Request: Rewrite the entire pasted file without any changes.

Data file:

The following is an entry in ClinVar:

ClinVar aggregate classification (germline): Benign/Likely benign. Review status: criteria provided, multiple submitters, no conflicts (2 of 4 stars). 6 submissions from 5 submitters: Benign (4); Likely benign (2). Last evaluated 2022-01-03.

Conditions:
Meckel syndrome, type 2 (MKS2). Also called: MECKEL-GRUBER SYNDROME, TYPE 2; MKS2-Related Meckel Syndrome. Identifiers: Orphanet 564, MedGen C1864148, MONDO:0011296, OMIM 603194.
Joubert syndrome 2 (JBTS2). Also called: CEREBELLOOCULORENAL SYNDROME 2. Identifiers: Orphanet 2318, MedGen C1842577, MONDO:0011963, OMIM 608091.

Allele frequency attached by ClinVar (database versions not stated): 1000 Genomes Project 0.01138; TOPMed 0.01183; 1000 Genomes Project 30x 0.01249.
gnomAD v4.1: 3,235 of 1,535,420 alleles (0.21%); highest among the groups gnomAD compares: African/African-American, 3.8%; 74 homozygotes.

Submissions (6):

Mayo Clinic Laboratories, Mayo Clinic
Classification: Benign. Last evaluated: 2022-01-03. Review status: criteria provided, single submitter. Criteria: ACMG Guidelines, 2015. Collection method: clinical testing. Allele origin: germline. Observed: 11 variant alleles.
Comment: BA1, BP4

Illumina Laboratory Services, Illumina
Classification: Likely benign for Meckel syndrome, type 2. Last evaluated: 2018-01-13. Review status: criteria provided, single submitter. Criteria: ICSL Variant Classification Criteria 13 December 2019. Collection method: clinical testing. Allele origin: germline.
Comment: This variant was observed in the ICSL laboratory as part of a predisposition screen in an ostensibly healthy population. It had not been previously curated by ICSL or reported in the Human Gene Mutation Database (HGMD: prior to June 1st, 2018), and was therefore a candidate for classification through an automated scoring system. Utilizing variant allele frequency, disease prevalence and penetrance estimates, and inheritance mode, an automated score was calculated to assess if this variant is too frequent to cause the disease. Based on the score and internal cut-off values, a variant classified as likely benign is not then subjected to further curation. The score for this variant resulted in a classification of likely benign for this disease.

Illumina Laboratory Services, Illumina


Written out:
The following is an entry in ClinVar:

ClinVar aggregate classification (germline): Benign/Likely benign. Review status: criteria provided, multiple submitters, no conflicts (2 of 4 stars). 6 submissions from 5 submitters: Benign (4); Likely benign (2). Last evaluated 2022-01-03.

Conditions:
Meckel syndrome, type 2 (MKS2). Also called: MECKEL-GRUBER SYNDROME, TYPE 2; MKS2-Related Meckel Syndrome. Identifiers: Orphanet 564, MedGen C1864148, MONDO:0011296, OMIM 603194.
Joubert syndrome 2 (JBTS2). Also called: CEREBELLOOCULORENAL SYNDROME 2. Identifiers: Orphanet 2318, MedGen C1842577, MONDO:0011963, OMIM 608091.

Allele frequency attached by ClinVar (database versions not stated): 1000 Genomes Project 0.01138; TOPMed 0.01183; 1000 Genomes Project 30x 0.01249.
gnomAD v4.1: 3,235 of 1,535,420 alleles (0.21%); highest among the groups gnomAD compares: African/African-American, 3.8%; 74 homozygotes.

Submissions (6):

Mayo Clinic Laboratories, Mayo Clinic
Classification: Benign. Last evaluated: 2022-01-03. Review status: criteria provided, single submitter. Criteria: ACMG Guidelines, 2015. Collection method: clinical testing. Allele origin: germline. Observed: 11 variant alleles.
Comment: BA1, BP4

Illumina Laboratory Services, Illumina
Classification: Likely benign for Meckel syndrome, type 2. Last evaluated: 2018-01-13. Review status: criteria provided, single submitter. Criteria: ICSL Variant Classification Criteria 13 December 2019. Collection method: clinical testing. Allele origin: germline.
Comment: This variant was observed in the ICSL laboratory as part of a predisposition screen in an ostensibly healthy population. It had not been previously curated by ICSL or reported in the Human Gene Mutation Database (HGMD: prior to June 1st, 2018), and was therefore a candidate for classification through an automated scoring system. Utilizing variant allele frequency, disease prevalence and penetrance estimates, and inheritance mode, an automated score was calculated to assess if this variant is too frequent to cause the disease. Based on the score and internal cut-off values, a variant classified as likely benign is not then subjected to further curation. The score for this variant resulted in a classification of likely benign for this disease.

Illumina Laboratory Services, Illumina